Organizational PLNs and Cocktail-Party CEOs

In the Open PLN Seminar we’ve been given the suggested task of compiling a case for some sort of PLN strategy for a CEO who is keen but doesn’t know much about them. Here’s the quote:

Your CEO (or equivalent organizational leader) just heard about PLNs at a cocktail party and is excited about gaining a competitive advantage (or improving impact on mission) by leveraging PLNs for the organization’s success. But, she/he knows little about PLNs or what to do with them to support organizational success and strategy. Is the organization set up to benefit from and support PLNs, so it is more than just an individual thing? She/he is going away on vacation for one week, and upon return wants you to explain what PLNs are and to provide guidance for what to do. You have a one-hour meeting to facilitate a conversation.

Our challenge: What would your case be?

Here’s the link to the page in context. And, here are my initial thoughts:

  • The initial distinction is one of PLNs for individuals and PLNs for organizations. The questions that needs to be considered first is Are PLNs for organizations possible? Assuming I’m not going to flat out answer ‘no’ and move on, then the question is better stated In what ways do PLNs suit organizations?

We confronted something similar to this at our own organization a few months ago in deciding how to use Twitter in connection to various departments, projects and individuals within our group. It certainly wasn’t a clear-cut answer, but I do think we managed a good solution – that was to go with individual Twitter accounts. In this way, the the various PLNs that surround the organization make up the organization’s PLN, in a whole is greater than the sum of its parts sort of way. To really make an organizational PLN happen, there would need to be a further step of somehow encapsulating the inner PLN of the collected PLNs for use and purposefulness. (read about our organizational decision here)

  • The role of the CEO would need to be addressed, as well. A controlling, micro-PLN-managing CEO would just result in a very robotic type of presence, which wouldn’t come off well. From my experiences, I would to try define the CEO role for the PLN project in terms of personnel management. Hands-on CEOs tend to be (in my experience) good with people and good judges of people. They may best serve the project as being able to place people in position, then stepping back to let them run. As well, providing the network with their own contacts (ie: making connections between others), which they probably have plenty, would be another important role for CEOs.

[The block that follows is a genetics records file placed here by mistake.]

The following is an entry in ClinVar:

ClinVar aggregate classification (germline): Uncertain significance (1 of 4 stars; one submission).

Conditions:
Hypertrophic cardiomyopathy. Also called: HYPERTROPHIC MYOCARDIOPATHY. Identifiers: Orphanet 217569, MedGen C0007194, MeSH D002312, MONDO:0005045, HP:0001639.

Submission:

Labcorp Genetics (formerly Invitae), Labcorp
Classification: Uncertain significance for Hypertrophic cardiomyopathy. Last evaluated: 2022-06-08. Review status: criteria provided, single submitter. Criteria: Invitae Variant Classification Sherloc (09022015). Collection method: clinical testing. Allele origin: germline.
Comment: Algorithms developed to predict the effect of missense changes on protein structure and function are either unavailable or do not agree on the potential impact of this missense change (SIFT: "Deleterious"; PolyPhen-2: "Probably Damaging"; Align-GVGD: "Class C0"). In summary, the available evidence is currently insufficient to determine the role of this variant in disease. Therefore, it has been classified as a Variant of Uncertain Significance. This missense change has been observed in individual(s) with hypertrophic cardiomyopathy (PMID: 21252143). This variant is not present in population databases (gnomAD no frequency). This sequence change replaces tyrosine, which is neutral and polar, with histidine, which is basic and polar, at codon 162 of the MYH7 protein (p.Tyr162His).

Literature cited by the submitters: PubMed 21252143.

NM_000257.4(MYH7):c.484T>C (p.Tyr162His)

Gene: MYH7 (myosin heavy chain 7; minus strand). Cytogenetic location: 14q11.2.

• And my last initial thought is about the set-up. Great consideration for the set-up of building a PLN would need to take place, and this would especially need to be emphasized to someone in the CEO’s position who probably doesn’t have much experience with online communities and distance learning. This project won’t be as easy to implement and maintain as they think, and it won’t be as cheap as they think. Setting up the environment, with ample support, so that employees can build PLNs, would need new roles to be created within the organization (even new employees?) and new software, training and infrastructures…not to mention new learning mindsets. For example, will employees be paid to network? How will this be measured?
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4 thoughts on “Organizational PLNs and Cocktail-Party CEOs

  1. Very helpful…I’m thinking in terms of a PLN for a non-profit advocacy organization I volunteer with (default social media slave). Skill gaps in and resistance to technology add to the challenge, but part of the payback could be participants learning more about practices they have been resisting but cannot avoid indefinitely.

    PS Restraining myself from jumping into the previous post (my lit research area is cities) before replying was a challenge.

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  2. Thanks Vanessa, it’s tough when people resist as you describe – I’ve found in my own support activities that these types of resisters will often respond well to 1) technology framed in a wider scope, as not to seem so daunting and 2) enforcing the point to “participate at your own frequency”, so that newer users don’t feel they have to keep up to the heavy PLN/edtech/SM users.

    Heh, feel free to post on any of my ‘Death and Life of Great American Cities’ posts, they’re of a much more rambling nature that my other posts though. It’d be interesting to hear some better-informed thoughts than mine. 🙂

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  3. New view! I was not conceptualizing an organizational PLN (wouldn’t that be an OLN?) but rather an organization that officially supports individuals within the organization having a PLN. How? By providing information, workshops, references, ideas and support around what a PLN is, providing instruction in the use of some of the technology, curation ideas etc., an organization that talks openly about PLN use and one that supports employee involvement with their PLN while on the clock.

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    • Thanks for the Comment, Maureen. Great thoughts! Wouldn’t an organization that officially support individual PLNs have a “OLN” aspect to this support by default? Unless they’re regarding these PLNs as free-time for the employees, there’s an assumption that part of their PLN will relate to the organization. The fact that it’s time allotted by the organization presupposes an OLN.

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